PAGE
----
Born in Johannesburg, Louis Hayward lived in South Africa and was educated in France and England, including Latymer Upper School in Hammersmith, London. He spent some time managing a night club but wanted to act and bought into a stock company. He became a protege of Noël Coward and began appearing in London in plays such as Dracula and Another Language. He started being cast in some British films of the early 1930s.
Hayward came to Broadway in 1935 with a production of Noël Coward's Point Valaine working with Alfred Lunt and Lynn Fontanne. The play, described as one of Coward's worst and poorly received critically and popularly, only ran a short time.
After the debacle, however, he received an offer from MGM to appear in The Flame Within. He followed that film with A Feather in Her Hat (as the male lead) for Columbia. He garnered positive attention in the prologue of Anthony Adverse (1936). He was then cast as the first screen incarnation of Simon Templar in Leslie Charteris' The Saint in New York (1938).
In 1938 he starred in The Duke of West Point for producer Edward Small who signed him to make three films over the next five years, meaning he was unable to reprise his part as the Saint. Small cast him in a dual role in The Man in the Iron Mask (1939) as well as The Son of Monte Cristo (1940).
During World War II, Hayward enlisted in the United States Marine Corps in July 1942. He commanded a photographic unit that filmed the Battle of Tarawa in a documentary, With the Marines at Tarawa—winner of the 1944 Academy Award for Best Documentary (Short Subject). Hayward was awarded the Bronze Star Medal.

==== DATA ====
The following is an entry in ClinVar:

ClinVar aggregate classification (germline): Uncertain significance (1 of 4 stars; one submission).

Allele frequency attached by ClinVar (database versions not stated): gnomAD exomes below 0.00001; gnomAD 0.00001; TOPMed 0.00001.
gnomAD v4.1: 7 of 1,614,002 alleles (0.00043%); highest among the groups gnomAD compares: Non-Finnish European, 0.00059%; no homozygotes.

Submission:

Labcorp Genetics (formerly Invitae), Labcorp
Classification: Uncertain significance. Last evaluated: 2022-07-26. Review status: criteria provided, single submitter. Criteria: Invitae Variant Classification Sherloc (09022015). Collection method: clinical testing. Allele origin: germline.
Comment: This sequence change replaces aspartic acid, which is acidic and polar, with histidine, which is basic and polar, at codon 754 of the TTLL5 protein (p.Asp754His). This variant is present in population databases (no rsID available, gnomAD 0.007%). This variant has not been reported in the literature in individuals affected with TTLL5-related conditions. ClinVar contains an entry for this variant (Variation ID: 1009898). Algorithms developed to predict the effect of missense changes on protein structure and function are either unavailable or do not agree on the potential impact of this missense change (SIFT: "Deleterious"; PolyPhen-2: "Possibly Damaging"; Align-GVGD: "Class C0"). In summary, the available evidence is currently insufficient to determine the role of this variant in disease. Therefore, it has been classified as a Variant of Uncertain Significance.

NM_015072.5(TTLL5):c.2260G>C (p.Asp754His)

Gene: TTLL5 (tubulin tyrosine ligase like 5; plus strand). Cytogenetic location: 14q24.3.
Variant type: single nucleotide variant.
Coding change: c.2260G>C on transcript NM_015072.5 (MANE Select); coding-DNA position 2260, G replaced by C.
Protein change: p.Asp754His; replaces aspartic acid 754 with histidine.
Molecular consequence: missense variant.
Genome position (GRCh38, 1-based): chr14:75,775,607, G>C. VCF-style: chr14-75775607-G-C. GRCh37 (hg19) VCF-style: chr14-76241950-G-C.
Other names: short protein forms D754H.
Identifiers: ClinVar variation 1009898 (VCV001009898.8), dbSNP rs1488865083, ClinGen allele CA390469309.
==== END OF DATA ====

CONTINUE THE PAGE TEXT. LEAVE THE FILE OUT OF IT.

While off-duty in New Zealand he "went under the name of 'Captain Richards' to avoid the rush of the ladies" as recalled by a waiter at a Wellington restaurant, the Green Parrot.
Returning to Hollywood, he played Philip Lombard in the 1945 film version of And Then There Were None (1945). He continued to make swashbuckler films. He made several television appearances in the 1950s. He starred in the 1954 syndicated television series The Lone Wolf and the 1961 British television series The Pursuers. Hayward's other television work includes a role as a judge in an episode of the Alfred Hitchcock Hour titled Day of Reckoning (November 22, 1962).
Hayward's work onstage included Noël Coward's Conversation Piece and, in the early 1960s, the national tour of Camelot in which he appeared as King Arthur. Hayward retired from acting in the 1970s.
For his contributions to the motion picture and television industries, Hayward was honored in 1960 with two stars on the Hollywood Walk of Fame at 1500 and 1680 Vine Street, respectively.
Hayward married actress/director Ida Lupino on November 17, 1938 in a quiet civil ceremony held in the Santa Barbara courthouse. After he returned from the war he was drastically different, which caused a strain in the marriage. They were divorced in 1945. He then met Peggy Morrow and after dating for a while they married on 29 May 1946. They divorced four years later on 13 March 1950.
Hayward had one son, Dana (died 2007), with his third wife, June Hanson (died 1998).
In 1959, he was driving a car when it was hit by a driverless car and he sought $75,000 in damages.
Louis Hayward died on February 21, 1985 at the age of 75, in Palm Springs, California from lung cancer.
Hayward believed and stated that his more than five-decade-long habit of smoking three packs of cigarettes daily was the likely cause of his cancer, while spending the final year of his life fighting the disease.